The report also said that the department’s training and guidance endorsed the use of unnecessary physical force which was often used against the mentally disabled, juveniles and civilians who posed no immediate threat.

The report also noted that BPD’s systemic constitutional and statutory violations were rooted in “structural failures” such as poor officer training, a lack of community-based policing and a failure to hold officers accountable for misconduct.

Civil rights groups, who have long called for police reform in Baltimore and elsewhere, are hailing the agreement, which officials fought to complete before the Obama administration ended this month.

“The problems that pervade the Baltimore Police Department are vast and extensive.  this consent decree is an important tool to help restore justice and equity to a police department that has for too long failed its residents,” Kristen Clarke, president and executive director of the Lawyers’ Committee for Civil Rights Under Law, told the AFRO.

“The new consent decree that has been negotiated by no means constitutes an overnight fix to these problems,” she added. “Rather, it puts the department on a path to long overdue reform.  The next Attorney General must maintain a commitment to this important work.”

Maryland lawmakers also expressed gratitude that an agreement had been struck.

“We look forward to learning more about the contents of this important document, and hope that it will provide the roadmap for reform the BPD needs,” said Sens. Ben Cardin and Chris Van Hollen and Reps. Elijah Cummings, John Sarbanes and Dutch Ruppersberger in a joint statement.  “We must ensure that the basic human rights of every Baltimore City resident are respected and upheld by the police officers charged with keeping them safe.”

The Baltimore City Fraternal Order of Police, Lodge 3, however, did not offer much comment beyond a complaint that they were not involved.

“Despite continued assurances by representatives of the Department of Justice that our organization would be included in the Consent Decree negotiations, no request to participate was ever forthcoming and we were not involved in the process,” the police union said in a brusque statement.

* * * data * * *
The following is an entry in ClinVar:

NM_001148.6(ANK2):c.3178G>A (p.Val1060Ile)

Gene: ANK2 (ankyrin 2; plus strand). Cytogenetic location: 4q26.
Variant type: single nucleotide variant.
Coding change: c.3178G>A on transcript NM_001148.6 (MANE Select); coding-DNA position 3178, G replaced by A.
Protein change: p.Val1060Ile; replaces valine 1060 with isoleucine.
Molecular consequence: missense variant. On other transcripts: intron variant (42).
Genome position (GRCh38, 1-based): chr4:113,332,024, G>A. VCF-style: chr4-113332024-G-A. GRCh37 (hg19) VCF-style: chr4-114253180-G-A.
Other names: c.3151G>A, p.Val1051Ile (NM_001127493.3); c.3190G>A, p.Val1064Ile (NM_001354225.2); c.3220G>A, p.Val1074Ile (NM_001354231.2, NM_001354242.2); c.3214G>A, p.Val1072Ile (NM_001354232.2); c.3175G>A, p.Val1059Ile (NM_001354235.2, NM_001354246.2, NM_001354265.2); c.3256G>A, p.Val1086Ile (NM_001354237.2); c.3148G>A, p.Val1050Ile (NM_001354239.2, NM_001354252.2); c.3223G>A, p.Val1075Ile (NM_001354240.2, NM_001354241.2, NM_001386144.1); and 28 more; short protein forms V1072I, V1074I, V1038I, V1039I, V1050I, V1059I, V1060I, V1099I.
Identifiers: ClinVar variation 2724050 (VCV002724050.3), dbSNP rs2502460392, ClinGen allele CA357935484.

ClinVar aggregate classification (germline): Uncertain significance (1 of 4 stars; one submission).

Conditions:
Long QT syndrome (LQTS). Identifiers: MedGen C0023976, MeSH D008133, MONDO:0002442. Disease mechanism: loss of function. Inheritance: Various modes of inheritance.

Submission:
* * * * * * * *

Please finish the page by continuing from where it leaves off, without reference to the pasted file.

Perry Tarrant, national president of the National Organization of Black Law Enforcement Executives, predicted the agreement could cause some fallout among rank-and-file officers.

“The last thing most organizations look forward to is change, period; and worse, a change in culture,” Tarrant told the AFRO. “You will have some people who will leave the Baltimore Police Department and it may also present some challenge in terms of recruiting officers.”

Tarrant, the assistant chief of police for the City of Seattle, which is also under a consent decree with the Department of Justice, also pointed to other adverse aspects of the decree.

“There will be a huge financial burden,” he said, citing officer training and court costs, and payments to the independent monitor. “These are funds that have to be diverted from other departments.”

Mayor Pugh said she is not sure about the cost of implementing the reforms, particular those related to training officers and integrating new technology. “For me this is not about costs; this is about fairness and understanding,” she said.

Tarrant said there are many more benefits to such court enforceable agreements, however. Since Seattle entered its consent decree, for example, the police department is enjoying its highest approval rating in history.

Consent decrees “do work,” Tarrant said. “This document will force change and it will force change to happen more quickly.”

Before it can be enacted, the agreement must be approved in the U.S. District Court for Maryland. The city and federal government have asked Judge James K. Bredar, to whom the case was assigned, to hold a hearing and solicit stakeholder input before making a ruling.

Consent Decree Agreement

Zenitha Prince

Special to the AFRO